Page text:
But with all that aside, that's just what i need to do, tell my cinematographer about the look i want and let them take care of the rest.
 
http://www.panavision.com/sites/def...XL_Hero_v2_0_RGB_flat012011.jpg?itok=zYGaPnPG

Look at that. I like the Panavision Panaflex Millennium XL2 and Platinum because when I look at pictures and videos of movie shoots, particularly Hollywood studio films, i used to always be fascinated by the way Hallowood (see what I did there?) would always use Panavision cameras.

To answer your other question i don't have that same fascintion with Arricam cameras, granted a few films i like were shot with them (Fruitvale Station, Law Abiding Citizen, Silver Linings Playbook, and Brooklyn's Finest, but then again that film was shot with Panavision and Arri cameras).

But with all that aside, that's just what i need to do, tell my cinematographer about the look i want and let them take care of the rest.

The only time you would use a Panavision camera over anything else would be if you wanted to use Panavision lenses.
The look of film comes from the stock, processing, lenses. And then the DI and grading. The look of film has absolutely 0 to do with the camera. You could put 5219 into an XL2, an Arri BL4, a Moveicam ST and an Aaton 35-3. Assuming you're using the same lenses, filtration, lighting and processing on all four rolls, you would be hard pressed to find a difference between them.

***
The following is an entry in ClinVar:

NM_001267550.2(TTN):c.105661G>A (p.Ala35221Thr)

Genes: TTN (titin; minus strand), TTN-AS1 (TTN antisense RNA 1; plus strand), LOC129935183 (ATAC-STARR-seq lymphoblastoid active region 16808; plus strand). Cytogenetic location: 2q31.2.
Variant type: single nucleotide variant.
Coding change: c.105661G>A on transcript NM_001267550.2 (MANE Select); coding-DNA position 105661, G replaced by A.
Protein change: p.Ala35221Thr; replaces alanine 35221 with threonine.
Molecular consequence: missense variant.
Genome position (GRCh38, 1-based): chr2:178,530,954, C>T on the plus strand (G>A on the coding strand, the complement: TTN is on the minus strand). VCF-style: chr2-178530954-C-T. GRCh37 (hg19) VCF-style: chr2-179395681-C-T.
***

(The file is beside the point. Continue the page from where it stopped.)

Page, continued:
It's the film stocks that have different looks, not the cameras.

If you want to shoot film, that's great! I love shooting film. Have the discussion with your Cinematographer though. These days, many new DPs have been brought up lighting from a monitor, so you need someone who understands film and can get you the look you want.
As well, yourself as the Director needs to be aware of the differences in regards to the fact that you won't be seeing a final product on your monitor, and that you'll need to tailor your coverage and take count to your budget. Shooting on film doesn't necessarily require more rehearsals than digital, it's just that when shooting digital, the norm these days is to simply 'shoot the rehearsal' which won't work for film if you don't want to be wasting money on useless takes.
Also you need a camera crew who knows how to pull focus for film and load film for the camera(s) you want to use.
 
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Quentin Tarantino even said so himself that he is thinking about retiring from the movie business cause everyone is converting to digital and it's not what he 'signed up for', as he put it.

I watched that interview. His basis was that film is an illusion of 24 pictures being played in a second and digital takes away that illusion.... :weird: ..so I guess digital doesn't function in exactly the same way or something... All the proof I need that Tarantino is a moron (his movies suck ass, so I don't remember why I watched it)